The following statement can be attributed to Catherine Lhamon, Racial Justice Director for the ACLU of Southern California:

'The ACLU of Southern California applauds the Police Commission's recommendation to waive the attorney client privilege attached to the City Attorney's legal opinion regarding the legality of releasing names of officers involved in shootings together with the Los Angeles Police Department Chief's reports to the Police Commission regarding investigations of officer-involved shootings.

We hope that the City Council will vote to waive the privilege so the public can understand what led to the Police Commission's revocation of its 25-year practice of providing full public accountability for officer-involved shootings.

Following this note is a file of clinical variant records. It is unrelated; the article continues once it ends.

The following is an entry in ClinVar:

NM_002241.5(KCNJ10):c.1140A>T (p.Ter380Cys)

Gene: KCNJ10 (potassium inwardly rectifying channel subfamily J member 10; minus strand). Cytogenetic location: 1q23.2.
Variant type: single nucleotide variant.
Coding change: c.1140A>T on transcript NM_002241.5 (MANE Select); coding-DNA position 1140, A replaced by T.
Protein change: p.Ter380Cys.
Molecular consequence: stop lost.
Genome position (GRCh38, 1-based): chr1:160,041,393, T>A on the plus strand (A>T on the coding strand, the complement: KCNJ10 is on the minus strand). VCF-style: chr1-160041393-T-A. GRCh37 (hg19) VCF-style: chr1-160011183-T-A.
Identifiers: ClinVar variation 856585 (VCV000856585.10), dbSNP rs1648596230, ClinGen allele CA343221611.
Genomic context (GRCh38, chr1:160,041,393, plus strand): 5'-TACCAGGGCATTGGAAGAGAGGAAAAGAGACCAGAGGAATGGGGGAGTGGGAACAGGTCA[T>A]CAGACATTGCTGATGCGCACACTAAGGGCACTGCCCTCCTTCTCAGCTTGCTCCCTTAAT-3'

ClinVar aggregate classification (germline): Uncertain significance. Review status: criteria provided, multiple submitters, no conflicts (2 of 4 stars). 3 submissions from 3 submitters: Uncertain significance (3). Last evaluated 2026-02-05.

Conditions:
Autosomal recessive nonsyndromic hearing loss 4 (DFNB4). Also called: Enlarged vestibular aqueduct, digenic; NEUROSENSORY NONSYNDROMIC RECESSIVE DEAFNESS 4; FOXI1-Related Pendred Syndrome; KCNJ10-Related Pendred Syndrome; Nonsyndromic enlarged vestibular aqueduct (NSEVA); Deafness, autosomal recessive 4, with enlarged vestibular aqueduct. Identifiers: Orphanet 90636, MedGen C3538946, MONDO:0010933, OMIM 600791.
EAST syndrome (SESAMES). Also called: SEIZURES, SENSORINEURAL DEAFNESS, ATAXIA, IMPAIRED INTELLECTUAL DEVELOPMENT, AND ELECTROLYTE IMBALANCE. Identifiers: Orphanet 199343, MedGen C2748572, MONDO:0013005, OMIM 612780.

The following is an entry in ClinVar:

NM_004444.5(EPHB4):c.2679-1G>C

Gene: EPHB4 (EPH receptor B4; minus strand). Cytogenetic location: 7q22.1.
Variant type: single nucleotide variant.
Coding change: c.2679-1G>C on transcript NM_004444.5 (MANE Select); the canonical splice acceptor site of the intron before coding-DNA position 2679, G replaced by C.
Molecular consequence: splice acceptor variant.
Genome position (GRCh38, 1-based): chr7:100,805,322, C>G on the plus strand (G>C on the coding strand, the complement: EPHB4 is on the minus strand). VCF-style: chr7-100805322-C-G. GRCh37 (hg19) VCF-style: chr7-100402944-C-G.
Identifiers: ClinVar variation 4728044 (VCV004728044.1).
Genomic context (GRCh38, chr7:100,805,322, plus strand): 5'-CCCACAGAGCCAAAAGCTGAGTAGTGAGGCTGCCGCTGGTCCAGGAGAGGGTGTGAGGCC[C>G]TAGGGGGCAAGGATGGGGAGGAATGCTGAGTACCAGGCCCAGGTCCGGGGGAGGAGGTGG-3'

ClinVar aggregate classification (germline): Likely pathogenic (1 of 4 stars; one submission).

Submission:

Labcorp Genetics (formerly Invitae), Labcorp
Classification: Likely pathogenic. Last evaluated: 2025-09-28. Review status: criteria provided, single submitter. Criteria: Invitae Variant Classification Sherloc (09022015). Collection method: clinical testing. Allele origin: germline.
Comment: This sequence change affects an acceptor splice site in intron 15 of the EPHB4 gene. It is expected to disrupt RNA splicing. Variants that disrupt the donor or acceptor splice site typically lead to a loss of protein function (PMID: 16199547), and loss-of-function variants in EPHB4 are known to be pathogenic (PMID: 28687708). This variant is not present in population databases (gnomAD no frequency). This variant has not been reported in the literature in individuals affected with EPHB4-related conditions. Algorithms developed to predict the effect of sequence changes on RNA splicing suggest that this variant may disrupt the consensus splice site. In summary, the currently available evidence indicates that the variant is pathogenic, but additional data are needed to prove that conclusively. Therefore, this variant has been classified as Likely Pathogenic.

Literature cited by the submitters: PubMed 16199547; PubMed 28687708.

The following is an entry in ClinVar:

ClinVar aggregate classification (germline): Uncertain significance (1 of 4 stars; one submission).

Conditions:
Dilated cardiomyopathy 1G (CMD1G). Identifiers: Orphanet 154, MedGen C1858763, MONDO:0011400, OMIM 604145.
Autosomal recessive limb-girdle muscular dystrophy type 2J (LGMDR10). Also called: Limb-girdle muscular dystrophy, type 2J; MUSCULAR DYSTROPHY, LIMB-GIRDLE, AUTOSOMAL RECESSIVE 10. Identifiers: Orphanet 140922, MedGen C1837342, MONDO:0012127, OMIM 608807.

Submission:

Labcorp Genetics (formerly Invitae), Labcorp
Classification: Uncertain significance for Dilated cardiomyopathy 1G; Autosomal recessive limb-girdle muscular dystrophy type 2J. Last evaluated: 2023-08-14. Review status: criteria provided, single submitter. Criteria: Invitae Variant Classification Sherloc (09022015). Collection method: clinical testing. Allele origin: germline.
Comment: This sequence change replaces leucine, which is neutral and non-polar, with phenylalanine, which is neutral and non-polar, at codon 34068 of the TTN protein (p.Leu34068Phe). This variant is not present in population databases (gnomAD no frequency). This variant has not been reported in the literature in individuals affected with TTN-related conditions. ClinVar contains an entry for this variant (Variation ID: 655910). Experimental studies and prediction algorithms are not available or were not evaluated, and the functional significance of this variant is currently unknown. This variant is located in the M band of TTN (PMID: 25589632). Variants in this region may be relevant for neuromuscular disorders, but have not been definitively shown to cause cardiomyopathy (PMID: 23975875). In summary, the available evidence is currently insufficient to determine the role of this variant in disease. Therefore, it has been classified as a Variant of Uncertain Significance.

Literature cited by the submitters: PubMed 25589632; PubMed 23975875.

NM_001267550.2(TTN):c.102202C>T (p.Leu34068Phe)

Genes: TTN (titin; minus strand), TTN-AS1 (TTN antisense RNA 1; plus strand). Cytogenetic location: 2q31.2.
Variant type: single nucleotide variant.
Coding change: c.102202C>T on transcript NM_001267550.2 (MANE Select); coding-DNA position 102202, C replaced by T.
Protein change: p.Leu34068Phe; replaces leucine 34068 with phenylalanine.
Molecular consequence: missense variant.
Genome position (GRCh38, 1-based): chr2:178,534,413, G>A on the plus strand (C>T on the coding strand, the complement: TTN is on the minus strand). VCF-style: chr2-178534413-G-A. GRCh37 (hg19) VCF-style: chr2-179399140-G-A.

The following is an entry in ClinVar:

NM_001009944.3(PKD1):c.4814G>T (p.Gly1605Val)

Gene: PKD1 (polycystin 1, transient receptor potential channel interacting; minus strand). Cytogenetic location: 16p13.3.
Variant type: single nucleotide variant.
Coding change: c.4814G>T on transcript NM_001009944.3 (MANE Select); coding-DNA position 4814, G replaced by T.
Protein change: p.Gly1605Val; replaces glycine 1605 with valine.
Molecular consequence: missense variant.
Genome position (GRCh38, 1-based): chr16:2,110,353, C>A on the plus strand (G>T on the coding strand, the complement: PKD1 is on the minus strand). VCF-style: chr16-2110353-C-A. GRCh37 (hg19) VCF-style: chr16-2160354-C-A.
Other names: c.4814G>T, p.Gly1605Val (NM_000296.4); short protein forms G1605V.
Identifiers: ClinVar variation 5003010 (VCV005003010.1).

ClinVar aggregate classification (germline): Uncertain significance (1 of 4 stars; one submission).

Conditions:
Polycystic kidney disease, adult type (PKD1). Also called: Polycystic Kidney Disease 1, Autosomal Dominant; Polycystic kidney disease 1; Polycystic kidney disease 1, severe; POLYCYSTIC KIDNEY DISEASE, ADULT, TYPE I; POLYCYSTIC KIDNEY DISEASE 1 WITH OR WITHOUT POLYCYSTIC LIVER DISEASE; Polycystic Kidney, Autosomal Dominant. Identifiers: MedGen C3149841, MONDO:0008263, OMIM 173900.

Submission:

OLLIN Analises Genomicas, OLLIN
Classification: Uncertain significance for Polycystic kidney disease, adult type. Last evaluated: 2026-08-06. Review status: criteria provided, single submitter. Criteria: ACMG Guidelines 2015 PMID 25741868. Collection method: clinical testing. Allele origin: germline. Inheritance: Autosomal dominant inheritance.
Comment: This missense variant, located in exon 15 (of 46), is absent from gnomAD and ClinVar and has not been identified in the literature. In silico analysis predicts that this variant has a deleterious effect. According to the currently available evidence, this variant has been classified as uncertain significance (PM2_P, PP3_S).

More important, we hope the Police Commission will, on Wednesday, Feb. 15, when it reconsiders the question whether to release officers' names as part of its summary reports, return to its longstanding practice of providing sunlight on its practices.

The Police Commission's current decision to redact officer names from summary reports utterly fails to accomplish its purported goal because the Los Angeles Police Department continues to release officers' names at the time officer-involved shootings take place--and so the redaction does not shield from the public officers' names. But the Police Commission's decision to redact officers' names in summary reports does diminish public confidence in their police department--and that does immeasurable damage in a city that is infamous for decades of police scandal but that has begun the slow process of digging out from under that infamy under the leadership of a Police Chief who states publicly a commitment to reform.

We hope and expect that the Police Commission will redirect its practices toward that reform and restore to the public their confidence in the transparency of their police activities.'

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